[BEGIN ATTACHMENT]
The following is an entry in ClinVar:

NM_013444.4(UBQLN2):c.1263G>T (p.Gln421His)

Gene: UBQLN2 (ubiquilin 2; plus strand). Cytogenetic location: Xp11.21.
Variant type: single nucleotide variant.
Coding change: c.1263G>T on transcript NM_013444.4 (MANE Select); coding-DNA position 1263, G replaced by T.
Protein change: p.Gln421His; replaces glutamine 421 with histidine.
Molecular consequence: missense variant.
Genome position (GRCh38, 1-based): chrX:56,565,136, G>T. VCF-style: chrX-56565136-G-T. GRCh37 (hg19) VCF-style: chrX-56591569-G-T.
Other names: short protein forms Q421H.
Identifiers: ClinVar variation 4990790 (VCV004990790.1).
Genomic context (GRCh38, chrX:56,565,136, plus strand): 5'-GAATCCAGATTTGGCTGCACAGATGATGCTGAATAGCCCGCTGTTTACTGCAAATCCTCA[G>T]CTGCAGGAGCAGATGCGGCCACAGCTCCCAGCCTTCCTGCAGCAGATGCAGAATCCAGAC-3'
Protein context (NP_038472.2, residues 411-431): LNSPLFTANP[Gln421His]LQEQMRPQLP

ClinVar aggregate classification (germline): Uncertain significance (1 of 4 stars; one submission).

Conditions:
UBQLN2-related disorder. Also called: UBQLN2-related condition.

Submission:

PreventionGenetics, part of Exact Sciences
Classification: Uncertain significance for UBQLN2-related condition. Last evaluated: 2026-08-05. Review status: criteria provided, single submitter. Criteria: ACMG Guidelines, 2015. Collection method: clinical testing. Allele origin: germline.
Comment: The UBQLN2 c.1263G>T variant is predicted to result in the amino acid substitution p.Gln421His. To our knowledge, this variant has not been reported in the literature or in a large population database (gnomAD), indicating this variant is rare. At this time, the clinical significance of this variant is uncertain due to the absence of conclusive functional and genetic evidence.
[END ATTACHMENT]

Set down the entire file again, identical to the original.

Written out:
The following is an entry in ClinVar:

NM_013444.4(UBQLN2):c.1263G>T (p.Gln421His)

Gene: UBQLN2 (ubiquilin 2; plus strand). Cytogenetic location: Xp11.21.
Variant type: single nucleotide variant.
Coding change: c.1263G>T on transcript NM_013444.4 (MANE Select); coding-DNA position 1263, G replaced by T.
Protein change: p.Gln421His; replaces glutamine 421 with histidine.
Molecular consequence: missense variant.
Genome position (GRCh38, 1-based): chrX:56,565,136, G>T. VCF-style: chrX-56565136-G-T. GRCh37 (hg19) VCF-style: chrX-56591569-G-T.
Other names: short protein forms Q421H.
Identifiers: ClinVar variation 4990790 (VCV004990790.1).
Genomic context (GRCh38, chrX:56,565,136, plus strand): 5'-GAATCCAGATTTGGCTGCACAGATGATGCTGAATAGCCCGCTGTTTACTGCAAATCCTCA[G>T]CTGCAGGAGCAGATGCGGCCACAGCTCCCAGCCTTCCTGCAGCAGATGCAGAATCCAGAC-3'
Protein context (NP_038472.2, residues 411-431): LNSPLFTANP[Gln421His]LQEQMRPQLP

ClinVar aggregate classification (germline): Uncertain significance (1 of 4 stars; one submission).

Conditions:
UBQLN2-related disorder. Also called: UBQLN2-related condition.

Submission:

PreventionGenetics, part of Exact Sciences
Classification: Uncertain significance for UBQLN2-related condition. Last evaluated: 2026-08-05. Review status: criteria provided, single submitter. Criteria: ACMG Guidelines, 2015. Collection method: clinical testing. Allele origin: germline.
Comment: The UBQLN2 c.1263G>T variant is predicted to result in the amino acid substitution p.Gln421His. To our knowledge, this variant has not been reported in the literature or in a large population database (gnomAD), indicating this variant is rare. At this time, the clinical significance of this variant is uncertain due to the absence of conclusive functional and genetic evidence.